Rain fell in steady, rhythmic drops that plopped flat and heavy on the muddy road. Janne did her best to sidestep the gaping holes in the path left behind by Valgard’s horse. She wondered for a moment if the rain was simply reflecting the Archbishop’s mood; he hadn’t spoken two words since their encounter with Rorik.
She couldn’t blame him for that, she realized. What had happened there? Had the Archbishop really tried to strike down his own son? And if all of that had happened, why didn’t the sword harm Rorik? None of it made any sense.
“Milady?” Asgeir’s voice dragged Janne out of her thoughts. She looked over to the page, wiping drenched scarlet hair out of her eyes. “Do you know where we’re heading?”
Janne’s brow furrowed. “Of course. We’re going back home.”
“It’s not so simple as that, milady.” Asgeir shuffled the pack on his shoulders, clearly uncomfortable. “We’re going to see her.”
Janne thought a moment, then nodded. “Rorik mentioned someone, but I didn’t know who he was talking about.”
“There is someone who stays at the Cathedral of the First Oath. She has not left in years, and she is not spoken of to those outside the church.” Asgeir looked down the road for a long moment, heaving a heavy sigh. “She sees. God has sworn an oath with her, and he shows her what will come to pass.”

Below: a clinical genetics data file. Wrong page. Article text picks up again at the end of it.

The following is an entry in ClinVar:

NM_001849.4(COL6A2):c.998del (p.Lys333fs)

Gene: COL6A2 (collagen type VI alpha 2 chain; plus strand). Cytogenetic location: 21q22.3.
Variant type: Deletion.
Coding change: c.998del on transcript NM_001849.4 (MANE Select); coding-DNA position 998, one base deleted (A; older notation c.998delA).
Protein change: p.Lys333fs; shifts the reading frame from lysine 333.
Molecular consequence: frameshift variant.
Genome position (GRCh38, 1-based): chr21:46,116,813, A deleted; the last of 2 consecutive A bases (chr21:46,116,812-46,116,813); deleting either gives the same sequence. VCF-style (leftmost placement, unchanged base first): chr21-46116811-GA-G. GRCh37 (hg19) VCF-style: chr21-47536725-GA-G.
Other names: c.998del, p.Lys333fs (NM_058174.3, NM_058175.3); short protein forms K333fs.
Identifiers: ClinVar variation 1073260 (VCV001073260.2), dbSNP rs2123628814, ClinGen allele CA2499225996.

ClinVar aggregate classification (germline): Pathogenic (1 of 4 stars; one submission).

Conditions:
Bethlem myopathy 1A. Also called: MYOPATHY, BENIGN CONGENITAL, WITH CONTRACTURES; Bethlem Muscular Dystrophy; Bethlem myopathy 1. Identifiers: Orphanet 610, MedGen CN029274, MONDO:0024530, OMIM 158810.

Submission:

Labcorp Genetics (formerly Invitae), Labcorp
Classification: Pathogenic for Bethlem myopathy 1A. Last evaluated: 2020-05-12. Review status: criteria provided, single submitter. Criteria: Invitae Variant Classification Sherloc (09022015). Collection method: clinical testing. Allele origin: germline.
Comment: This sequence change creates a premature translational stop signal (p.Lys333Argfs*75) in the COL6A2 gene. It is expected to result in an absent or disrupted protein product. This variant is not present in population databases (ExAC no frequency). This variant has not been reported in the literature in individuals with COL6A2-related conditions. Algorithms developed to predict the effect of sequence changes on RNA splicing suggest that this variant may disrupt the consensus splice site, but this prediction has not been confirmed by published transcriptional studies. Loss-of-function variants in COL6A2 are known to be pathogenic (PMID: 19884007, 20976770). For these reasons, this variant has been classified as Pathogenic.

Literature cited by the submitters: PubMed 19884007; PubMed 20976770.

“What?” Janne stumbled over her own feet. “Like the prophets?”
Asgeir nodded. “All she says is true. It has destroyed her to share this, but she acts as God commands. It is her that the Archbishop is going to see.”
“That’s amazing,” Janne breathed. “Why haven’t the people been told about her?”
“The Church fears a riot if she were to speak freely. Can you imagine if she foretold some plague or disaster?” Asgeir shook his head. “It is for the Church to control such things, not the people. That is not important now, however.”
Janne frowned. “What do you mean?”
Asgeir sighed. “Milady, I told you that she is not spoken of to those outside the church. You did not know of her.”
“I…” Janne faltered, pausing in her steps.
“Don’t bother running. I’m sure His Grace already knows; I’d imagine that if you were a man, he’d simply have passed judgment back at the Reach.”
She nodded numbly, her gaze dropping to the road in front of her. “Rorik said he knew. That was what he meant.”
They continued to walk on in silence for a few moments, rain splashing around them. Finally, Janne spoke quietly.
“He’s going to kill me.”
“I felt you deserved to know, milady. No one should face judgment blindly.”
“Thank you, Asgeir.”
Asgeir nodded quietly. Ahead of them, Valgard stoically rode on.